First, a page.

How to write a basic unit test

Unit testing is a great productivity enhancer for programmers and I highly recommend using it as a core technique whenever you write code. Your code will come together quicker and will be higher quality for the effort. Adding unit test support to your Drupal module is easy. Simpletest defines hook_simpletest which your module implements.

 * Implementation of hook_simpletest().
function hook_simpletest() {
  $module_name = 'mymodule'; // Change this to your module name.
  $dir = drupal_get_path('module', $module_name). '/tests';
  $tests = file_scan_directory($dir, '\.test$');
  return array_keys($tests);

The hook returns a list of files that contain test cases. The convention is to make a tests directory in your module and put the test cases in there. If you follow the convention then you only need to copy the code above and change the function name and update the $module_name variable to be the name of your module.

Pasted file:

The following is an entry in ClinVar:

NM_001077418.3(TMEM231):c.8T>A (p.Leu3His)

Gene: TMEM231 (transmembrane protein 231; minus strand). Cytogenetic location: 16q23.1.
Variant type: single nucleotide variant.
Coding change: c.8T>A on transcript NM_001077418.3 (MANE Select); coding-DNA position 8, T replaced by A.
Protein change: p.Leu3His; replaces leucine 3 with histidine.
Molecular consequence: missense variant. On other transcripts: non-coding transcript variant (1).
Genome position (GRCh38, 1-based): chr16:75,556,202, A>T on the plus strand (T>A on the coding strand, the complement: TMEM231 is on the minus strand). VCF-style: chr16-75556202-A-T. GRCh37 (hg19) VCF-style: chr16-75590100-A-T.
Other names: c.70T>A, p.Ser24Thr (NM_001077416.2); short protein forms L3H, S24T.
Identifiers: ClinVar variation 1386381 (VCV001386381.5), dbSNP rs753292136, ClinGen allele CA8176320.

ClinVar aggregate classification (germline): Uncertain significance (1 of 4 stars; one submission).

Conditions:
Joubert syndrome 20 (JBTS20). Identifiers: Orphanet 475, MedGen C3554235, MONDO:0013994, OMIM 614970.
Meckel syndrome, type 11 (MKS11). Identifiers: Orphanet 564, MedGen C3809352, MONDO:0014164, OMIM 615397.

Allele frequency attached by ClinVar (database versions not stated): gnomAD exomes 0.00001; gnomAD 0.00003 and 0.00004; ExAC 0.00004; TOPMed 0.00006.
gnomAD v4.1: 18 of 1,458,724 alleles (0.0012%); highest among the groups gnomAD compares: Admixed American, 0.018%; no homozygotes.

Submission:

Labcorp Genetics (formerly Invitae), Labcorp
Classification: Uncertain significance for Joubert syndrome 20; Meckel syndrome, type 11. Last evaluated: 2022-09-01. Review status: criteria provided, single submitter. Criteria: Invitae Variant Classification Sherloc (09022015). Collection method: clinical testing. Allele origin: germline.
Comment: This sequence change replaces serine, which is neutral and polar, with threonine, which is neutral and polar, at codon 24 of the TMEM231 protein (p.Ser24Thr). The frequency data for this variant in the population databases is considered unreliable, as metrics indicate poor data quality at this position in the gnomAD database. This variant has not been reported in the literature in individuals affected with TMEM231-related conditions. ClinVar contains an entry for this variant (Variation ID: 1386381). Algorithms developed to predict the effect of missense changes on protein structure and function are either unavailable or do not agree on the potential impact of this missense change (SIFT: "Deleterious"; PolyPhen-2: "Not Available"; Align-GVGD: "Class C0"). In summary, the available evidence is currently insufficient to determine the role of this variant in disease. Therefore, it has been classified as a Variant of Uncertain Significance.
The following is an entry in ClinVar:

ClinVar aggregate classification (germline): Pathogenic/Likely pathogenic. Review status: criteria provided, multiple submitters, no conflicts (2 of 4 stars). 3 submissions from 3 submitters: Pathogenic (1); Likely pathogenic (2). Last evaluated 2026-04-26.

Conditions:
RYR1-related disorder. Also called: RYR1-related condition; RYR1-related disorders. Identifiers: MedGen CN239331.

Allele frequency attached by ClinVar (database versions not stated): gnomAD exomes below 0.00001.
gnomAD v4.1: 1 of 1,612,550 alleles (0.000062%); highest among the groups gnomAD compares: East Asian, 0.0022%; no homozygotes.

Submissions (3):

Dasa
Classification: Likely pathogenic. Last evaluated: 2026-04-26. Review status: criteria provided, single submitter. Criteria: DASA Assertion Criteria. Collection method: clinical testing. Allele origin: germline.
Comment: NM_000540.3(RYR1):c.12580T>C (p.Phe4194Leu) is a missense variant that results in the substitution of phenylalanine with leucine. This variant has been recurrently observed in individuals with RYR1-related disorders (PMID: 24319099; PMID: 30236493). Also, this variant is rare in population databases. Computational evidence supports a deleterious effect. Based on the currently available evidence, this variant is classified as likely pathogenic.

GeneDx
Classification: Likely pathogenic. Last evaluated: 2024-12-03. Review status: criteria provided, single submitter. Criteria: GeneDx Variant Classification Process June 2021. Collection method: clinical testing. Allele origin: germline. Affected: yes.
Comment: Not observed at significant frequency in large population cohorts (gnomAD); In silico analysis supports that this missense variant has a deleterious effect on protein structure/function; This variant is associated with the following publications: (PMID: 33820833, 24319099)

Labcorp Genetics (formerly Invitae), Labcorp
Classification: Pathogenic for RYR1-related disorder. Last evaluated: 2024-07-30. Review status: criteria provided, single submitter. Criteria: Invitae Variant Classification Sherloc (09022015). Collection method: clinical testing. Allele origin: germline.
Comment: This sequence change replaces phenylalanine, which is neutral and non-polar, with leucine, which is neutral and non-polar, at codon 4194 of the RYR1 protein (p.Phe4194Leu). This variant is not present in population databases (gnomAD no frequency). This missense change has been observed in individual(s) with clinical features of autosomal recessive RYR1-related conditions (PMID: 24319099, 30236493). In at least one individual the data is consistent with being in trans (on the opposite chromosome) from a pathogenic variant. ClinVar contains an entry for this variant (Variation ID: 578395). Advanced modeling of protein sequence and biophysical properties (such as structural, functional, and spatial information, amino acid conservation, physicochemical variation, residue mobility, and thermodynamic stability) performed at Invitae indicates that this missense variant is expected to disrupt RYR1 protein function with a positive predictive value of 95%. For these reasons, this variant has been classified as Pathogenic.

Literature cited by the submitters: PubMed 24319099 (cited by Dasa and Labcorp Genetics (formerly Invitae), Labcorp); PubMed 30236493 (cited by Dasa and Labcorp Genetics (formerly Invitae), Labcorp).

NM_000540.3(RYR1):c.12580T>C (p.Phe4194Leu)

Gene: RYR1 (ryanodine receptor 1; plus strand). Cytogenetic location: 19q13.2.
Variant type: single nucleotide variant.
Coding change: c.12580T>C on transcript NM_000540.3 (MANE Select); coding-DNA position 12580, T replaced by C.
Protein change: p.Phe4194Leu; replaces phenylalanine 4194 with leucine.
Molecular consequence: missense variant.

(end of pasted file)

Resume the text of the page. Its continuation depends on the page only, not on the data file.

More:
Now you can start to create test cases. These files should have the ending .test and reside in the tests directory in your module. The stub code for a test case looks like this:


class PageViewTest extends DrupalTestCase {

  function get_info() {
    return array(
      'name' => t('Page node creation'), 
      'desc' => t('Create a page node and verify its consistency in the database.'), 
      'group' => t('Node Tests'),

  function testSomething() {

  function testSomethingElse() {


A test case is a class that extends the DrupalTestCase class. You must implement the get_info() method which returns a keyed array with 'name', 'desc' and 'group' strings which are used for display on the Simpletest unit test page. Beyond that, any function that starts with 'test' will be executed whenever the test case is run.